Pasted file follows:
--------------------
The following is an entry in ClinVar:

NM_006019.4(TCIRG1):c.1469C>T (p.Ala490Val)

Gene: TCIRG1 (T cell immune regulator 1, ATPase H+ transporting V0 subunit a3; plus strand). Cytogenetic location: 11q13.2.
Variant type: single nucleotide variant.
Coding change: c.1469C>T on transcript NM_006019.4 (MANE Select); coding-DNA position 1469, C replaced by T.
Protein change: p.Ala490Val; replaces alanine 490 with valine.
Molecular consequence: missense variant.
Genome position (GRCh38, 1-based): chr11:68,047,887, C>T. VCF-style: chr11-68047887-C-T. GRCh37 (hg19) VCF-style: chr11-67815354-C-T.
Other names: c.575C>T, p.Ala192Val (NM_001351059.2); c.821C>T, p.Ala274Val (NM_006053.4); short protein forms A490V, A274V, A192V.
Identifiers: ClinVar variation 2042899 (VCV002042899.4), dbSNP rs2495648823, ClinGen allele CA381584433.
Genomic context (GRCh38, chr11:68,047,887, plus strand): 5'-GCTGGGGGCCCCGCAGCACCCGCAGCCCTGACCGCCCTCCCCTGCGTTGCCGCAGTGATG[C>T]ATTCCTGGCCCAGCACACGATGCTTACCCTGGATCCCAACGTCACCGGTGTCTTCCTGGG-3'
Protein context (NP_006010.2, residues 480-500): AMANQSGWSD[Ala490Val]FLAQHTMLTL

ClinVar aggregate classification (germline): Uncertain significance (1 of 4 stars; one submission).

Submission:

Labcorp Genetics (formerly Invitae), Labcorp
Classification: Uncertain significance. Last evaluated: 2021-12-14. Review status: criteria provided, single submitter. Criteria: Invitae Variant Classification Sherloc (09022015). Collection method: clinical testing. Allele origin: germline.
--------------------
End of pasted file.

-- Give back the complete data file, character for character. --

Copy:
The following is an entry in ClinVar:

NM_006019.4(TCIRG1):c.1469C>T (p.Ala490Val)

Gene: TCIRG1 (T cell immune regulator 1, ATPase H+ transporting V0 subunit a3; plus strand). Cytogenetic location: 11q13.2.
Variant type: single nucleotide variant.
Coding change: c.1469C>T on transcript NM_006019.4 (MANE Select); coding-DNA position 1469, C replaced by T.
Protein change: p.Ala490Val; replaces alanine 490 with valine.
Molecular consequence: missense variant.
Genome position (GRCh38, 1-based): chr11:68,047,887, C>T. VCF-style: chr11-68047887-C-T. GRCh37 (hg19) VCF-style: chr11-67815354-C-T.
Other names: c.575C>T, p.Ala192Val (NM_001351059.2); c.821C>T, p.Ala274Val (NM_006053.4); short protein forms A490V, A274V, A192V.
Identifiers: ClinVar variation 2042899 (VCV002042899.4), dbSNP rs2495648823, ClinGen allele CA381584433.
Genomic context (GRCh38, chr11:68,047,887, plus strand): 5'-GCTGGGGGCCCCGCAGCACCCGCAGCCCTGACCGCCCTCCCCTGCGTTGCCGCAGTGATG[C>T]ATTCCTGGCCCAGCACACGATGCTTACCCTGGATCCCAACGTCACCGGTGTCTTCCTGGG-3'
Protein context (NP_006010.2, residues 480-500): AMANQSGWSD[Ala490Val]FLAQHTMLTL

ClinVar aggregate classification (germline): Uncertain significance (1 of 4 stars; one submission).

Submission:

Labcorp Genetics (formerly Invitae), Labcorp
Classification: Uncertain significance. Last evaluated: 2021-12-14. Review status: criteria provided, single submitter. Criteria: Invitae Variant Classification Sherloc (09022015). Collection method: clinical testing. Allele origin: germline.